Chill out on the zone – Part 2

The ECB has adamantly refused to take the single, simple step that would solve the crisis overnight: printing cash and buying sovereign debt. Last week Mario Draghi, whilst once again refusing to contemplate such steps on principle, rather cagily announced that eurozone banks could borrow effectively unlimited amounts at cheap, below market rates.

While on the surface in the tradition of his austere, ideological and rather mistaken German predecessor, this could in fact be a sly move from the recently installed Italian: for eurozone banks could use the cheap cash to buy their own nation’s debt at their own government’s auctions.

The next six months will certainly have their share of thrills. From February to April, Italy needs to borrow 150 billion euros alone, whilst over the course of next year the Zone’s total funding is 800 billion. It’s worth taking a look at the existing firepower from the ‘timid’ steps taken so far (these came from TMM who offer more detail and better writing):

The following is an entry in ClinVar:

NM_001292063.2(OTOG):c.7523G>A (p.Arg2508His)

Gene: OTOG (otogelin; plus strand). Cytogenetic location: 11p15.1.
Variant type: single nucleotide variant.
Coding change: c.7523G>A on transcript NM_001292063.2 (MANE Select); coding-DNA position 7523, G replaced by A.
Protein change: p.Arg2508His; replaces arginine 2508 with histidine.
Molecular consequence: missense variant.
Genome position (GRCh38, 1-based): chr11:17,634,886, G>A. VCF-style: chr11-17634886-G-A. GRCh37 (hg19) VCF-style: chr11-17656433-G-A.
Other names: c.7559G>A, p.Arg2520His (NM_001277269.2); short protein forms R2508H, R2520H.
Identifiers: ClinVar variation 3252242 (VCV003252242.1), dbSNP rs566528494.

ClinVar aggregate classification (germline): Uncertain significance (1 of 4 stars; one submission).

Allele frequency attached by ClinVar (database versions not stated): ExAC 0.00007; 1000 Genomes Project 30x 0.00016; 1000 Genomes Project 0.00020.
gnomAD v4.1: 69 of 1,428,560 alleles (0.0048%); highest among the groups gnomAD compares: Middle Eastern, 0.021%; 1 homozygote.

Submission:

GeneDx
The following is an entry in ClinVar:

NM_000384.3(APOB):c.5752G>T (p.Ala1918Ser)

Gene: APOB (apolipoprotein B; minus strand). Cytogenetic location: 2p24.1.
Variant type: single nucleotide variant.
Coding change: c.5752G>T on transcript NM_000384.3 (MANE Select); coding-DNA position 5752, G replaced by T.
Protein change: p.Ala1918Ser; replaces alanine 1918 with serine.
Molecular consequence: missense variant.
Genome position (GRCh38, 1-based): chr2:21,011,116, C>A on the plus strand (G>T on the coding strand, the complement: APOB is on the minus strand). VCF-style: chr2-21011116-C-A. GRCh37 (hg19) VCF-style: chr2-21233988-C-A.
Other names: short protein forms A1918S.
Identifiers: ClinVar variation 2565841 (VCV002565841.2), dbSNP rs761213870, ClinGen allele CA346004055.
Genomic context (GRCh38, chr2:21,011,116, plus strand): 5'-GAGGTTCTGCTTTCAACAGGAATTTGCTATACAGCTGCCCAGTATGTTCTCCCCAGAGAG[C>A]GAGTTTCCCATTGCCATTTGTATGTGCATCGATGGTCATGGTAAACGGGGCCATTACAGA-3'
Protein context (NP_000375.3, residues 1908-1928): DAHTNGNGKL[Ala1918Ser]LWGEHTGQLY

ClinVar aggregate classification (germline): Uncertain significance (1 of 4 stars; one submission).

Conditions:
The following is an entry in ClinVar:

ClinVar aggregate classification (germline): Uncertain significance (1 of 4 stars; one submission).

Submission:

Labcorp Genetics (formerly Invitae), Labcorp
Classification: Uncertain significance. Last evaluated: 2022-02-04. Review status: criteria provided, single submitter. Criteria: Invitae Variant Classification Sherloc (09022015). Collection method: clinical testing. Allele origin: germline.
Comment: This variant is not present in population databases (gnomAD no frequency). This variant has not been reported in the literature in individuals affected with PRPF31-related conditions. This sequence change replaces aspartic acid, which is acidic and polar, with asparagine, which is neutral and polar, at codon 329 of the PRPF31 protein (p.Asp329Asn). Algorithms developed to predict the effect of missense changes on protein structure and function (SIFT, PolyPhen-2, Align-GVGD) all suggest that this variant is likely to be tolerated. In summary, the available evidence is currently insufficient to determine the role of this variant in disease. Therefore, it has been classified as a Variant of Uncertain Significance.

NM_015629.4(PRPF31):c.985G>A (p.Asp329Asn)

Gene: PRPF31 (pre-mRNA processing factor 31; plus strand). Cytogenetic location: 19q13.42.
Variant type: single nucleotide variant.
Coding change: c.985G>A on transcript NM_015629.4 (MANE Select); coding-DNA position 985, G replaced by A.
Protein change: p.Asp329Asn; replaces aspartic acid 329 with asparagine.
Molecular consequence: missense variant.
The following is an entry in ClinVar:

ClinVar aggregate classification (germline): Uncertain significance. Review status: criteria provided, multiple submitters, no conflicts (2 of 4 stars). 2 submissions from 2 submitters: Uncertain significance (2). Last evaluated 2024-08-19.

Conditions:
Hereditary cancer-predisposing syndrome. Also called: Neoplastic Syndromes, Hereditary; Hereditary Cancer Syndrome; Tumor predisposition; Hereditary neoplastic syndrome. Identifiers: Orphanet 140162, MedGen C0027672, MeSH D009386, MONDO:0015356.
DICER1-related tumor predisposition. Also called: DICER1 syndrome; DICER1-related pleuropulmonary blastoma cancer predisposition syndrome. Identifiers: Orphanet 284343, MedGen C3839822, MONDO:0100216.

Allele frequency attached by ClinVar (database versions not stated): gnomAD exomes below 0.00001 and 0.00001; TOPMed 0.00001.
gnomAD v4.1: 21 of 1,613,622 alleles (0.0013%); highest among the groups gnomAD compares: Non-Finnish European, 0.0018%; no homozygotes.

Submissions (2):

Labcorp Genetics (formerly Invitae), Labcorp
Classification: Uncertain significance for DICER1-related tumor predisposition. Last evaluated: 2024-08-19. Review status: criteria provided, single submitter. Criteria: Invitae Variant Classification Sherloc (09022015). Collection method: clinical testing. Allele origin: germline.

1. The EFSF has 250 billion euros at its fingertips. If it can find a lender (not Chinese, perhaps ECB?) this could potentially be leveraged to 750 billion.
2. The ECB is purchasing 5 billion euros of sovereign debt a week, which comes to around 250 billion a year.
3. European Stability Mechanism has capacity of around 500 billion, from July 2012.
4. IMF has 300 billion – the recent summit offered lending of 200 more.

Obviously using the IMF is far from ideal: under default the fund gets paid first, making remaining debt worth less and less, causing a feedback loop where IMF assistance actually worsens yields, making debt levels more unsustainable, locking countries further out of markets and so on but all that aside, using the existing arsenal we are finally getting to the point where 2012’s funding looks manageable, especially with a little arm-twisting of real money pension funds, insurance companies and the like who have to turn up and buy at auctions anyway.

Now add in the fact Mario Draghi will allow the banks to buy sovereign debt at yielding 6-7% and park it at the ECB with only a mild yield haircut, and all of a sudden things are a whole lot less scary.

Across the globe a eurozone blowup is held up as the major risk to global growth, leading companies and investment managers to hold extremely high levels of cash. If the feared blow-up doesn’t actually occur, that cash can’t stay on the sidelines forever. Buy the fucking dip.


2 thoughts on “Chill out on the zone – Part 2”

  1. Pingback: adamantic

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